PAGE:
Based On Current Laws, We've Probably ALL Been Sexually Assaulted

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sexual assault definition
Self

The vagueness of sexual assault laws leaves both men and women at risk.

The first time it happened to me I was 17.

I had gotten into an argument with my mom and, in true dramatic, angsty-teen fashion, stormed out the door with my keys in hand and nowhere in particular to go. I texted a few friends for a place to stay and the first one to answer was a male friend who lived nearby.

I took him up on his offer, met him in his pool house and thanked him for letting me stay that night.

Minutes later I was pushing him off me after he took it upon himself to start kissing me. I felt simultaneously stunned and ashamed, and was left apologizing for something I now know was not my fault. He had mistaken my innocent need for a place to sleep as me wanting to sleep with him

Though I didn’t realize it at the time, I was sexually assaulted that night.

At the outset, the sexual assault definition seems relatively simple: It’s what we call what happens to children who are molested. It’s the word for what happens to women late at night as they’re walking to their car. By definition, it’s “any type of sexual contact or behavior that occurs without the explicit consent of the recipient.”

And therein lies the problem.

When you stop and think about it, the definition of sexual assault is broad — so, so broad. It casts a gray area so wide that even seemingly cut-and-dry rape cases (think: Brock Turner) go largely unpunished, while others, like this man in Switzerland, was convicted of sexual assault for taking his condom off during consensual sex.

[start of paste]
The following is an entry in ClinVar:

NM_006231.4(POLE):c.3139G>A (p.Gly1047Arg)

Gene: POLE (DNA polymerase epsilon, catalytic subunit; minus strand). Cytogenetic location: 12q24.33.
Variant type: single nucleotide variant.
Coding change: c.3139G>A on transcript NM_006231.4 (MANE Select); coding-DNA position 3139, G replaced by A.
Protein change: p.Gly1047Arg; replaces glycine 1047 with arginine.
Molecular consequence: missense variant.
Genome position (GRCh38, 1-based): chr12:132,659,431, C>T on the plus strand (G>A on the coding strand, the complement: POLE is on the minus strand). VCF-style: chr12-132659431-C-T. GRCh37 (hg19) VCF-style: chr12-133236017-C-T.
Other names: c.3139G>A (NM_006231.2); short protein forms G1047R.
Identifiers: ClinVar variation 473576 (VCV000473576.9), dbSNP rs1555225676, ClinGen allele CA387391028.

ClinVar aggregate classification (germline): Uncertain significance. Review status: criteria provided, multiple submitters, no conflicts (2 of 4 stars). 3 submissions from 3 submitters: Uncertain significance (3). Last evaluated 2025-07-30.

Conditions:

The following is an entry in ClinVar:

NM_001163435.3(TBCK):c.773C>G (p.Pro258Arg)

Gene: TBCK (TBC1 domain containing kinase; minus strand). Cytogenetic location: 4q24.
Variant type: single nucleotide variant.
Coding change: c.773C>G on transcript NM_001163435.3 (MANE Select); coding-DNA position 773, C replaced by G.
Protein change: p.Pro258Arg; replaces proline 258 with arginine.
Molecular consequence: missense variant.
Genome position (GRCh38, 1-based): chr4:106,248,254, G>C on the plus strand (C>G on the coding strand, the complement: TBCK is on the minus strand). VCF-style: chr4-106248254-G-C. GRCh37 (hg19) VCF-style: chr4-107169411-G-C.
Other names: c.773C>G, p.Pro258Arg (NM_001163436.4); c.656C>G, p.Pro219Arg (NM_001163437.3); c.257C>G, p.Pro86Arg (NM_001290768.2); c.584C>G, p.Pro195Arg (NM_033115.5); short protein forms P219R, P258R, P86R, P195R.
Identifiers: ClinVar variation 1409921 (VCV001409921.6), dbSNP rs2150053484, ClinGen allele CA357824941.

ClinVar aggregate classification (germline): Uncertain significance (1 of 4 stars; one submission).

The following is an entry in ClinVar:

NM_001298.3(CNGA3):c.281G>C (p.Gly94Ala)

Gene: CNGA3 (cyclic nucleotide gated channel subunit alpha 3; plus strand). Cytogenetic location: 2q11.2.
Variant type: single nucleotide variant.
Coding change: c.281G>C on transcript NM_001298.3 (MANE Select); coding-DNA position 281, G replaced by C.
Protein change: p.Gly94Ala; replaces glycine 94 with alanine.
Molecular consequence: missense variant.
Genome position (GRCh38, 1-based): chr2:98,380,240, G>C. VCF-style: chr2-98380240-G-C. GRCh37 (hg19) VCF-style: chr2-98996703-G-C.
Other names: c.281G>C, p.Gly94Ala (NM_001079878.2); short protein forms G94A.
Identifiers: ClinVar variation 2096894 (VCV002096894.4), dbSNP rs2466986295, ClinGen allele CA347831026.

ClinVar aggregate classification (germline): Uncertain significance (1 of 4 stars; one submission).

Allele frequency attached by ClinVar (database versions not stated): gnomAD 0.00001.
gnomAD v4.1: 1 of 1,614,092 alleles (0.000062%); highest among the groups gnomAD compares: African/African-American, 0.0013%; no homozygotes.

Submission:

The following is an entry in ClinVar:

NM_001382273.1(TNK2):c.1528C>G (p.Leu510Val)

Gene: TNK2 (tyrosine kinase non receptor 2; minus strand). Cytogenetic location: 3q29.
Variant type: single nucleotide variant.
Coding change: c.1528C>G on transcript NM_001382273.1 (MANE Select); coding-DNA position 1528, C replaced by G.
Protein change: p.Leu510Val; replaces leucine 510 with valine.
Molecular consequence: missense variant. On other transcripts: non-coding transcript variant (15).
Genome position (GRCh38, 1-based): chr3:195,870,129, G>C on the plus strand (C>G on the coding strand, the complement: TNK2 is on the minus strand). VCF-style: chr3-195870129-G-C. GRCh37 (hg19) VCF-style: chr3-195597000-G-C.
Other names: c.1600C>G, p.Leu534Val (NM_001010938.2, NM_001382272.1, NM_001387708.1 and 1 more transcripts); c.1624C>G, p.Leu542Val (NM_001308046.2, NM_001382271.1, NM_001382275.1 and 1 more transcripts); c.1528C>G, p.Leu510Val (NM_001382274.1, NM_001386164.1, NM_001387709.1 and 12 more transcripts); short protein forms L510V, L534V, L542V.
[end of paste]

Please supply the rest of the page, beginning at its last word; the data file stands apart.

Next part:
The vagueness of sexual assault laws leaves both men and women at risk.

Obviously, women run the risk of becoming victims of sexual assault and never seeing their abusers face justice — or even simply reporting the assault in the first place. Because while consent is a major determining factor in whether or not a legitimate sexual assault occurred, it’s a lot more complicated than simply saying "yes" or "no."

According to the Rape, Abuse & Incest National Network (RAINN), there are three ways consent is measured: 1) Affirmative consent — that’s the actual act of saying, “yes!” 2) Freely given consent, meaning no one forced you to say "yes." And lastly, 3) Capacity to consent, where things like alcohol and age come into play.

In my case, the man I was with made a move on me without my affirmative consent — something that’s likely happened to most (if not all) women. Think about it: the last time you were on a first date, did he go in for a kiss without explicitly asking for permission? Or, if you're already mid-makeout with someone... does he also need your permission to put his hand up your shirt? If not up your shirt, how about down your pants? Where do we draw the line?

But... it would be ridiculous if every single one of those women brought such a situation to court, right? It almost trivializes the act of sexual assault. 

Of course, situations only get murkier when you add things like alcohol to the mix.

No matter how put-together you think you are when you’re drunk, alcohol impairs your ability to make sound decisions. While in the moment you may freely give affirmative consent, your capacity to consent is severely compromised. So, any time you’ve woken up next to someone you may or may not know after a booze-fueled night out with little to no recollection of how you got there? Yep, according to the law, you were sexually assaulted.

Clearly, this is incredibly dangerous for women — it’s far too easy to take advantage of a girl who’s had too much to drink. But what about the men who also had too much to drink? Whose judgment is equally impaired and can’t tell a woman is too drunk to give consent because he’s just as drunk?

You can teach boys and men not to rape women all you want, but what if he doesn’t know he’s doing it? And if both people wake up not knowing what happened, were they both sexually assaulted?

There are so many different circumstances under which sexual assault can happen. Our current laws are somehow so strict and all-encompassing that they present too much wiggle room that honestly, no one is really protected because everyone becomes a victim at some point. 

Which leaves us with the question: how do we effectively prevent sexual assault? Can it be defined  or is it too socially constructed at this point to even control?

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